'Unknown Girl In A Maternity Ward' by Anne Sexton
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To Bedlam And Part Way BackChild, the current of your breath is six days long.
You lie, a small knuckle on my white bed;
lie, fisted like a snail, so small and strong
at my breast. Your lips are animals; you are fed
with love. At first hunger is not wrong.
The nurses nod their caps; you are shepherded
down starch halls with the other unnested throng
in wheeling baskets. You tip like a cup; your head
moving to my touch. You sense the way we belong.
But this is an institution bed.
You will not know me very long.The doctors are enamel. They want to know
the facts. They guess about the man who left me,
some pendulum soul, going the way men go
and leave you full of child. But our case history
stays blank. All I did was let you grow.
Now we are here for all the ward to see.
They thought I was strange, although
I never spoke a word. I burst empty of you,
letting you see how the air is so.
The doctors chart the riddle they ask of me
and I turn my head away. I do not know.Yours is the only face I recognize.
Bone at my bone, you drink my answers in.
Six times a day I prize
your need, the animals of your lips, your skin
growing warm and plump. I see your eyes
lifting their tents. They are blue stones, they begin
to outgrow their moss. You blink in surprise
and I wonder what you can see, my funny kin,
as you trouble my silence. I am a shelter of lies.
Should I learn to speak again, or hopeless in
such sanity will I touch some face I recognize?Down the hall the baskets start back. My arms
fit you like a sleeve, they hold
catkins of your willows, the wild bee farms
of your nerves, each muscle and fold
of your first days. Your old man's face disarms
the nurses. But the doctors return to scold
me. I speak. It is you my silence harms.
I should have known; I should have told
them something to write down. My voice alarms
my throat. "Name of father-none." I hold
you and name you bastard in my arms.And now that's that. There is nothing more
that I can say or lose.
Others have traded life before
and could not speak. I tighten to refuse
your owling eyes, my fragile visitor.
I touch your cheeks, like flowers. You bruise
against me. We unlearn. I am a shore
rocking off you. You break from me. I choose
your only way, my small inheritor
and hand you off, trembling the selves we lose.
Go child, who is my sin and nothing more.
Editor 1 Interpretation
Unknown Girl In A Maternity Ward: A Poetic Masterpiece by Anne Sexton
Anne Sexton's Unknown Girl In A Maternity Ward is a deeply moving and thought-provoking poem that explores the themes of birth, death, and the mysteries of life. Through vivid imagery and powerful language, Sexton creates a haunting portrait of a newborn baby in a hospital nursery, surrounded by the sounds and smells of life and death.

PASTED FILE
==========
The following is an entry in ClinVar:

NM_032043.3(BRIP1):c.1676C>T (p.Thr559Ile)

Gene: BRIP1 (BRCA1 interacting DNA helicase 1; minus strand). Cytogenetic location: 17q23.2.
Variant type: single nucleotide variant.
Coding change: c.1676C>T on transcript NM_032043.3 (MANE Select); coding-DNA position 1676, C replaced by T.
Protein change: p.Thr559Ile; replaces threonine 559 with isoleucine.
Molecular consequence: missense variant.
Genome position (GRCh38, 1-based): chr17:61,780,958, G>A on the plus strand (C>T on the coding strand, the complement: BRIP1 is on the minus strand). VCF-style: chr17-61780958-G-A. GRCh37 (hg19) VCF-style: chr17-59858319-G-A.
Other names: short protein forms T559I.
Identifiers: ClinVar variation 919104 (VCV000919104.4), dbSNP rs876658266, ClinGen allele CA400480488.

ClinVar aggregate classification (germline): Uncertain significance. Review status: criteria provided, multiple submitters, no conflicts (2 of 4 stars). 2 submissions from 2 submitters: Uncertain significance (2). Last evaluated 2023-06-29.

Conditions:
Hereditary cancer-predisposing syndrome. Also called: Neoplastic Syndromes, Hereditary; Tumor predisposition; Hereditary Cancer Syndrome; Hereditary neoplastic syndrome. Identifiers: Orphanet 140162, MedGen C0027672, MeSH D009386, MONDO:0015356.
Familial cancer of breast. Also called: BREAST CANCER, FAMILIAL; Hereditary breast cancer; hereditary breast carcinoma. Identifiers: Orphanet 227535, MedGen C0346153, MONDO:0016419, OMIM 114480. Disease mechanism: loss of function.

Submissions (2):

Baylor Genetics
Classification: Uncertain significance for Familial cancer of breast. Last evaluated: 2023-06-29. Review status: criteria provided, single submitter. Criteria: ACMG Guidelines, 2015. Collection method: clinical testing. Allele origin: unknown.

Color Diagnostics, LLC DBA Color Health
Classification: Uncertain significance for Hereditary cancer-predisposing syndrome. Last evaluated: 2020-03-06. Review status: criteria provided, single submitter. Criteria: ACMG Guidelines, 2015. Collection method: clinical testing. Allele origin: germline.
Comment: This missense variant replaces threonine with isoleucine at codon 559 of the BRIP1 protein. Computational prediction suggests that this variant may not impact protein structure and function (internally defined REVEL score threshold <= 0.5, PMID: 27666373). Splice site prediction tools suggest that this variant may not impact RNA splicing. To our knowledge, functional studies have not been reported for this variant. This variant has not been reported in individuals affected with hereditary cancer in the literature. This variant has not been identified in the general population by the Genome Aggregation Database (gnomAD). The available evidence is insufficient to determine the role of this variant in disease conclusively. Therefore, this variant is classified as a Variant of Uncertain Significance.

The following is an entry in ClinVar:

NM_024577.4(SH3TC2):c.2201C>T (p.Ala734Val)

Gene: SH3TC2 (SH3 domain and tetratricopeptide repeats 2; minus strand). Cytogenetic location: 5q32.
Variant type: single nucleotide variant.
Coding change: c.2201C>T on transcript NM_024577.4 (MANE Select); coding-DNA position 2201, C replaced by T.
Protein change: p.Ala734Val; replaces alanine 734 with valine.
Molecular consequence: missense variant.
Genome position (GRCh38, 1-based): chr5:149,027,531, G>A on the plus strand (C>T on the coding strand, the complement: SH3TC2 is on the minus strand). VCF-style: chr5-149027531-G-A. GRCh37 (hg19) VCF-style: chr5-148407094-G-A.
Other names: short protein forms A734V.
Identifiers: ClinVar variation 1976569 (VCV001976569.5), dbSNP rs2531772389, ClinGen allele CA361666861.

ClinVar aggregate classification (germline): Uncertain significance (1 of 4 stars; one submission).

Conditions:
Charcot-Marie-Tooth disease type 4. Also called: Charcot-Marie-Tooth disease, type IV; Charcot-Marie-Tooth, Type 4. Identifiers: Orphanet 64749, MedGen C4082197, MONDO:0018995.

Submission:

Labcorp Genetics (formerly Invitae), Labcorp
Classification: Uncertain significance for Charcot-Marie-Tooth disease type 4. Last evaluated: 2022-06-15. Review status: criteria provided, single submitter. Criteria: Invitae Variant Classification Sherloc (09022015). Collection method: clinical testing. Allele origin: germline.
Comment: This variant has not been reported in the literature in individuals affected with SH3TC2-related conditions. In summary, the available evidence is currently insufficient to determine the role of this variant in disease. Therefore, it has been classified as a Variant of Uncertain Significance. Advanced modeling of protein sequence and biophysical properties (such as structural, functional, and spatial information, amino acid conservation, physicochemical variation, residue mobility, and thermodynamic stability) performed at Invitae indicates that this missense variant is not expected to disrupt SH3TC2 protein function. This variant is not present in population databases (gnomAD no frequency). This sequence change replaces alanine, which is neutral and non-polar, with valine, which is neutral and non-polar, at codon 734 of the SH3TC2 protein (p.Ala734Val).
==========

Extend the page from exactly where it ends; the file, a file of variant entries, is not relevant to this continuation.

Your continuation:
The Poem: An Overview
The poem opens with the speaker describing the scene in a maternity ward, where she sees a newborn baby lying in a crib, surrounded by other newborns. The speaker is struck by the sight of the baby, who is unknown and unnamed, yet so full of life and promise.
As the poem progresses, the speaker reflects on the fragility of life, and the fact that this newborn baby, like all of us, is destined to die someday. She also muses on the mysteries of life, and the fact that we can never truly understand the complexities of the universe.
The poem ends with the speaker imagining the baby growing up and living a full life, but also acknowledging that this may not be the case. She ends with the haunting line, "What is my life to yours? / Compared to you / who are death / and life / heavens and hells".
The Poem: A Literary Analysis
One of the most striking features of Unknown Girl In A Maternity Ward is the vivid imagery that Sexton employs to describe the scene in the hospital nursery. She uses sensory language to convey the sounds, smells, and sights of the newborns, and to create a sense of immediacy and intimacy with the reader.
For example, she describes the "softness of the babies' mouths", the "tightness of their small hands", and the "sweet warmth" of their bodies. These details not only create a vivid picture of the scene, but also serve to highlight the fragility of life, and the fact that these babies are so vulnerable and helpless.
Another key aspect of the poem is the way in which Sexton uses language to explore the themes of birth and death. She juxtaposes images of life and death throughout the poem, using words like "breath" and "womb" alongside words like "coffin" and "grave".
This creates a sense of tension and unease, as the reader is reminded of the ultimate fate that awaits us all. However, Sexton also suggests that there is something magical and mysterious about the process of birth and death, something that we can never fully understand.
This is reflected in the poem's closing lines, where the speaker acknowledges that the baby's life may not turn out as she hopes, but also suggests that there is something divine and transcendent about the unknown girl's existence.